The Instigator
Con (against)
The Contender
Pro (for)

Gun ban legislation and the no fly list

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Voting Style: Open Point System: 7 Point
Started: 6/29/2016 Category: Politics
Updated: 3 months ago Status: Debating Period
Viewed: 181 times Debate No: 93207
Debate Rounds (5)
Comments (3)
Votes (0)




The facts are as stated. Laws exist only to limit the law abiding citizen. That is not to say that laws are not necessary, but laws must be in accordance with the Constitution. Banning guns in an effort to reduce gun violence will not only fail, but accelerate gun related shootings to an all time high. The bottom line is that American citizens are guaranteed a right to be armed and have well regulated private militias and no matter how many people clamor to take that right away should not change the constitutional republic in which majority rule but minority right. Gun control is not about safety, it is a another measure by the international banks that run the world to dominate the last few dissenters.


First of all removing guns from the equation completely would reduce the number of gun related crimes per capita. Australia Norway, Canada, France, Britain,Belgiumetc... all have far lower gun related incidents and a far higher amount of gun regulation. So the claim that removing guns completely would increase crime is demonstrably false. I believe stern regulation is the answer to guns, banning them will do nothing whatsoever. I also think that it is fair to ban people on the terror watch list from having guns, and anyone who poses a threat to security on the no fly list. Other than that I believe in freedom, if you want a gun you should be able to have one, but we need reassurances that it is being properly taken care of.
2nd: the founders of this country considered the second amendment to allow the use of muskets and flintlock pistols as was the weapons of choice in the late 1700s. Today's weapons can slaughter massive amounts of people in a limited amount of time with the use of drum/extended mags. Today's weapons can shred cars to bits in seconds. That is not what the founders made the document for. Not in the slightest.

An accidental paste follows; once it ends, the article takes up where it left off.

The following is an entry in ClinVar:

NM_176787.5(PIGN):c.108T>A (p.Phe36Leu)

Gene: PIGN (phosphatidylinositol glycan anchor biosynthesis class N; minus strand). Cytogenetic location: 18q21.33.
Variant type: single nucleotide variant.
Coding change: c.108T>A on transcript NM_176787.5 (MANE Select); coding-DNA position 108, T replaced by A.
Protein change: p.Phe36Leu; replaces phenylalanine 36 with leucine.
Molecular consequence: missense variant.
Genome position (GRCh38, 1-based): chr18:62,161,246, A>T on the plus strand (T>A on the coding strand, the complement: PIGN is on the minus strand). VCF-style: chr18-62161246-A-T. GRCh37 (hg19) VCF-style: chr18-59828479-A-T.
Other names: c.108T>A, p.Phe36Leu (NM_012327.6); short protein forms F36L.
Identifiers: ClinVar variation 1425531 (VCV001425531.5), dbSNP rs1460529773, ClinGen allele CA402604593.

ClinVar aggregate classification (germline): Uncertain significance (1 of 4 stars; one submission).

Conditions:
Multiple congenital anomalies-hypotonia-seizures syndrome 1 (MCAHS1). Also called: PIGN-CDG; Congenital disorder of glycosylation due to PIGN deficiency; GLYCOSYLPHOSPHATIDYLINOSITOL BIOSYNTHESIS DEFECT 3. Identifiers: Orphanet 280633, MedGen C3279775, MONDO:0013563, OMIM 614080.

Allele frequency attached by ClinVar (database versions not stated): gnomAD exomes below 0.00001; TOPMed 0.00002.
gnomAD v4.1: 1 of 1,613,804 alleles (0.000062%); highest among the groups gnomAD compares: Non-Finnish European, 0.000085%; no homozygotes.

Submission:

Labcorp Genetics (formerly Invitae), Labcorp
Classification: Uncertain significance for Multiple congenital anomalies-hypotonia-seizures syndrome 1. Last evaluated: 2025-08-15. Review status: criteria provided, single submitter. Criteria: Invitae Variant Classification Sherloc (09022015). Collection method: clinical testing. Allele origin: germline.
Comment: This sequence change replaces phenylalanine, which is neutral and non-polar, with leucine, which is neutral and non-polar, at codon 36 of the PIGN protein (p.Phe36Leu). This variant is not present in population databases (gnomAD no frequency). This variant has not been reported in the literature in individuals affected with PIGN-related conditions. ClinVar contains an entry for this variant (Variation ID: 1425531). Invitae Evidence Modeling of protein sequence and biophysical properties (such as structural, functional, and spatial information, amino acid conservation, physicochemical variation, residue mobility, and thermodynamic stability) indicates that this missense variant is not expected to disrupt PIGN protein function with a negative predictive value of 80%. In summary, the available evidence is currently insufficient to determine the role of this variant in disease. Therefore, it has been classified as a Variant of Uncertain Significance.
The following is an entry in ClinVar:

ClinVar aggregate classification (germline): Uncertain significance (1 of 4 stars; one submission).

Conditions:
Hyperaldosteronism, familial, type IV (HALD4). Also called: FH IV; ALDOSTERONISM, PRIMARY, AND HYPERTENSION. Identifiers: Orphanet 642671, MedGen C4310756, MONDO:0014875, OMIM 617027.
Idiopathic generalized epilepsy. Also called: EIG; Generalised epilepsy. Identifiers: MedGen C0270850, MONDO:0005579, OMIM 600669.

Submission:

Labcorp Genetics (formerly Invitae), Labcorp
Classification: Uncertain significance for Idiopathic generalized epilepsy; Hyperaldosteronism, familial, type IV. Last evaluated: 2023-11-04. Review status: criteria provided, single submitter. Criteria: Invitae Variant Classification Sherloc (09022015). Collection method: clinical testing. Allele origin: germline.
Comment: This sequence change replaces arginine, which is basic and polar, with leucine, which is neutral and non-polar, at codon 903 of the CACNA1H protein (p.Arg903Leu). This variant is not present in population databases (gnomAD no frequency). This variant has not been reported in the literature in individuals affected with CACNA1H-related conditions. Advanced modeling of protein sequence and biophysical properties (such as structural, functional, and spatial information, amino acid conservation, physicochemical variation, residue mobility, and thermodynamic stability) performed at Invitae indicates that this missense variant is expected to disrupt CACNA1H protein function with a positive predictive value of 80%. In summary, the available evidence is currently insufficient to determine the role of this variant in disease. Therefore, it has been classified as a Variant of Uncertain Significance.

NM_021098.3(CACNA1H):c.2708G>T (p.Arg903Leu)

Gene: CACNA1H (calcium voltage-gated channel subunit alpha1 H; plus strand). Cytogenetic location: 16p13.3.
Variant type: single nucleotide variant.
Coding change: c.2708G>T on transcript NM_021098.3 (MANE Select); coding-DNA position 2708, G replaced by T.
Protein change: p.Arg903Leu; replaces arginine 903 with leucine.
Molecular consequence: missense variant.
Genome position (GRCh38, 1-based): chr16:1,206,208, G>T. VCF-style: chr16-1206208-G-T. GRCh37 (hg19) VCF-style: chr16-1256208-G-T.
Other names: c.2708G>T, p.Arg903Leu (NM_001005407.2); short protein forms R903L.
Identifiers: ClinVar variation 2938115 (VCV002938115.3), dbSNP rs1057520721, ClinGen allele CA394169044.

3rd: the constitution was intended to be a document that was evolving and could potentially change completely depending on what the majority wanted. And/or what the times called for. I am well aware that the constitutions status has changed radically in the last two centuries and is considered a static document. Though this was not how it was originally intended to be.
4th: the laws of our country are designed to protect its citizens and punish those who would disobey a law that is supported by the majority of the people in the jurasdiction of that law whether that be local, state, or federal . Yes the system is not perfect and yes, sometimes it does not work as intended, but it is the best system we have got.

Finally I wanted to point out that in the 1780s and 90s our most powerful weapons ever were cannons and small hand grenades. Today someone can kill 100 million people by pushing 1 button and unleashing a 20 megaton nuke on a city, I wanted you to see how far our ability to destroy has come. We have the power to sterilize the earth of life several times over within only a couple weeks. We are not the people of 1790 we are the children of 2016. And we must learn to control our own power.
Debate Round No. 1


I would like to make my rebuttal of each of your points in separate paragraphs for simplicity. I would also note that I understand logical fallacies and I do not attack my opponent personally but I attack his points harshly if need be. I just want to be clear that the two do not become mixed. That is the very nature of a debate.

First point rebuttal: In reality removing guns from the equation is impossible, and will only result in only government and criminals having guns. If we however, entertain your hypothetical, then yes gun crime would reduce because guns would not exist but other types of crime would skyrocket. If someone cant shoot a person to death then they will simply stab them to death. You have committed a logical fallacy in your first point. You mention countries that have more gun regulation and explain that they have less gun crime. Then you make a conclusion that crime in general does not increase if guns are removed. At first your argument was about gun crime, then you either assume all crime is gun crime or attempted to make a claim about all crime but only talking about gun crime. Your conclusion is not only wrong because it is logically incoherent, but statistically it is mistaken. These gun regulated countries you mention have seen all types of violent crime explode since major gun bans and regulations. Below I will explain these facts about gun regulated countries and areas.